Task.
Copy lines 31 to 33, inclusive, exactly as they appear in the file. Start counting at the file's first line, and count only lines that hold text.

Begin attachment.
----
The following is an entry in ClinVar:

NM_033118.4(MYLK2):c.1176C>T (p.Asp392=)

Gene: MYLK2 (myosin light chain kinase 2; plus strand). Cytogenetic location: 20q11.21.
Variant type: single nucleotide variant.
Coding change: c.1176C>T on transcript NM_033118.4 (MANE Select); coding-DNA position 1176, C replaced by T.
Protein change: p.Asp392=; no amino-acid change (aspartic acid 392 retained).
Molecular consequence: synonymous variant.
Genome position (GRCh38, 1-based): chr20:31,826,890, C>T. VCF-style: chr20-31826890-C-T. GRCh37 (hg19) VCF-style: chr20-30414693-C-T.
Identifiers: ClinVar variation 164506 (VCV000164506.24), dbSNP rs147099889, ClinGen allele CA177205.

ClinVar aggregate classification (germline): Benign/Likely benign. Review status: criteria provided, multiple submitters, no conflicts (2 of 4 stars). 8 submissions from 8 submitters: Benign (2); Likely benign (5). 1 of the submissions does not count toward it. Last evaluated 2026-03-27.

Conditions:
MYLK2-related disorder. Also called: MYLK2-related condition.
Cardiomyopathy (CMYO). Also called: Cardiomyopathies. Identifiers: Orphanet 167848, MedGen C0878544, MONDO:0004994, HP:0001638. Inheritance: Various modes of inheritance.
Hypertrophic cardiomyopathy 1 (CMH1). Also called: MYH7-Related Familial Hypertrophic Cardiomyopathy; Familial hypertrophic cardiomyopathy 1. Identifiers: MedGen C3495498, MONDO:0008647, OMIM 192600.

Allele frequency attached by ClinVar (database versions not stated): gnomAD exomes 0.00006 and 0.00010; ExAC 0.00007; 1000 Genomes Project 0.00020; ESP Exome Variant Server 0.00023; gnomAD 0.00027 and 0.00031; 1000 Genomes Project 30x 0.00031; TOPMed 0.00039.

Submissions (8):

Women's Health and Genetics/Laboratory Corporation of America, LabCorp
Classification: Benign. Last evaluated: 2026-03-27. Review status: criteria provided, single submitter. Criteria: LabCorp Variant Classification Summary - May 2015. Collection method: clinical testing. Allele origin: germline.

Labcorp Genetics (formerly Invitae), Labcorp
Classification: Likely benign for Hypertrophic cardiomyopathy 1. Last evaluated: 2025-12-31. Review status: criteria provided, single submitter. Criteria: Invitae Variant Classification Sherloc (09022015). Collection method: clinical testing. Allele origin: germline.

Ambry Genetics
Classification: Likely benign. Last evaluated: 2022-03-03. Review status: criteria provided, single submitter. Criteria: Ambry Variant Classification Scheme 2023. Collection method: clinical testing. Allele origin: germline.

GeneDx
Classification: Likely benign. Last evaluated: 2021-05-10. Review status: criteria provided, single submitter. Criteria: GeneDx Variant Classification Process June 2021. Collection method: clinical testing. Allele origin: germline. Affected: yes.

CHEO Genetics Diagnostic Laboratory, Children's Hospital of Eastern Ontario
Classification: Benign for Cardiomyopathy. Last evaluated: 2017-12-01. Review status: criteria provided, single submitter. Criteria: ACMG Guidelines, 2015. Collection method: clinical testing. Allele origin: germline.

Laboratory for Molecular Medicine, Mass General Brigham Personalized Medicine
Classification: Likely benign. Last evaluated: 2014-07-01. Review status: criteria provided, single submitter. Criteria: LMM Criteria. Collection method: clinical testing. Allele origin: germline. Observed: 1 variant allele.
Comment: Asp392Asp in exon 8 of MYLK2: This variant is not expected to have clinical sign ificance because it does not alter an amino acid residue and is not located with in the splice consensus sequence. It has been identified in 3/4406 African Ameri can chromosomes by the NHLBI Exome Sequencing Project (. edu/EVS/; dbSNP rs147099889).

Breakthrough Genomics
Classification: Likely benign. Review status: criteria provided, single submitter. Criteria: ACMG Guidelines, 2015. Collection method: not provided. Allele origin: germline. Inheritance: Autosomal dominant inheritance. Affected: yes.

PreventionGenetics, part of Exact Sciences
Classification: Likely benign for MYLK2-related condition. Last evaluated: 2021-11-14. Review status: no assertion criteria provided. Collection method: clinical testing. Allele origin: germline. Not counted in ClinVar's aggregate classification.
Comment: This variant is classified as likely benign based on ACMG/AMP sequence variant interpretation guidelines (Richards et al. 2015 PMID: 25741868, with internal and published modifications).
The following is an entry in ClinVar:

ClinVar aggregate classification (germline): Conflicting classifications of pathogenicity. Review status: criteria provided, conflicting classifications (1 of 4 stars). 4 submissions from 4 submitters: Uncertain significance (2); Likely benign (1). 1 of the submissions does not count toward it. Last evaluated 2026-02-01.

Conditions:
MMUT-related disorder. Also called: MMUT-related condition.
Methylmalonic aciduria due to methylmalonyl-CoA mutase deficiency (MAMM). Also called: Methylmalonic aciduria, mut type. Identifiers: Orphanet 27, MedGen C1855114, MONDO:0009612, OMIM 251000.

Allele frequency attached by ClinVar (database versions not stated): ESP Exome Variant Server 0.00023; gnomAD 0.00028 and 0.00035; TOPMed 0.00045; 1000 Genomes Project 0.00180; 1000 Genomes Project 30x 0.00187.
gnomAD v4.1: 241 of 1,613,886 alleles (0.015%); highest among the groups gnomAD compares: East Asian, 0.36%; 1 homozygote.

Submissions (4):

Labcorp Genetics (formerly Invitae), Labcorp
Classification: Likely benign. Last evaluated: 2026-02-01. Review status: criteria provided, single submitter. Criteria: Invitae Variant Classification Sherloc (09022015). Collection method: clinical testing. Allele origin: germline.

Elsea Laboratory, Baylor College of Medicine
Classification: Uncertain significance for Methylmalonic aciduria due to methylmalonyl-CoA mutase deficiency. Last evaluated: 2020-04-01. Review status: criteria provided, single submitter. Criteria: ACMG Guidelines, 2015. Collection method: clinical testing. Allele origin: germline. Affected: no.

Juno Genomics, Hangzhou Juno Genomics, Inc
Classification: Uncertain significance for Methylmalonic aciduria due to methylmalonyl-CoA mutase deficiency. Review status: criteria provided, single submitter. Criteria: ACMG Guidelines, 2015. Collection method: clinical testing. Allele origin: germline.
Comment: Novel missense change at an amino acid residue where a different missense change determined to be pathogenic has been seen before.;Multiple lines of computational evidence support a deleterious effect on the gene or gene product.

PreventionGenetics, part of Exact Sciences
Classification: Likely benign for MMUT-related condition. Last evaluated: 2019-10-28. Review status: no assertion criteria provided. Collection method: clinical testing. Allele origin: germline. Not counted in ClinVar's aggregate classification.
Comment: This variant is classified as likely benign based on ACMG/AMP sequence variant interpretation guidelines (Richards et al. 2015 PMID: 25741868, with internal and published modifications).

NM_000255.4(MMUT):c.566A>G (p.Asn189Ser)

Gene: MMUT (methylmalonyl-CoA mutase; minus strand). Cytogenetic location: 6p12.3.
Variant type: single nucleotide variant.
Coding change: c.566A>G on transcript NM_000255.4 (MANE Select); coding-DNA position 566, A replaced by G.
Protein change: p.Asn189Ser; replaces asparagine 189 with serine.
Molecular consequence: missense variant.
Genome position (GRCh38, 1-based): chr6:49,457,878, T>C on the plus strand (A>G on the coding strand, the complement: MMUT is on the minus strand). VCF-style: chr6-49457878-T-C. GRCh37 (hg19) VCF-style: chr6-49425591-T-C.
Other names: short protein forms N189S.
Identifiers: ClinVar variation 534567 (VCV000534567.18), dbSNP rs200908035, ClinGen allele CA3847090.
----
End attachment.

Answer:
Classification: Likely benign. Review status: criteria provided, single submitter. Criteria: ACMG Guidelines, 2015. Collection method: not provided. Allele origin: germline. Inheritance: Autosomal dominant inheritance. Affected: yes.

PreventionGenetics, part of Exact Sciences
Classification: Likely benign for MYLK2-related condition. Last evaluated: 2021-11-14. Review status: no assertion criteria provided. Collection method: clinical testing. Allele origin: germline. Not counted in ClinVar's aggregate classification.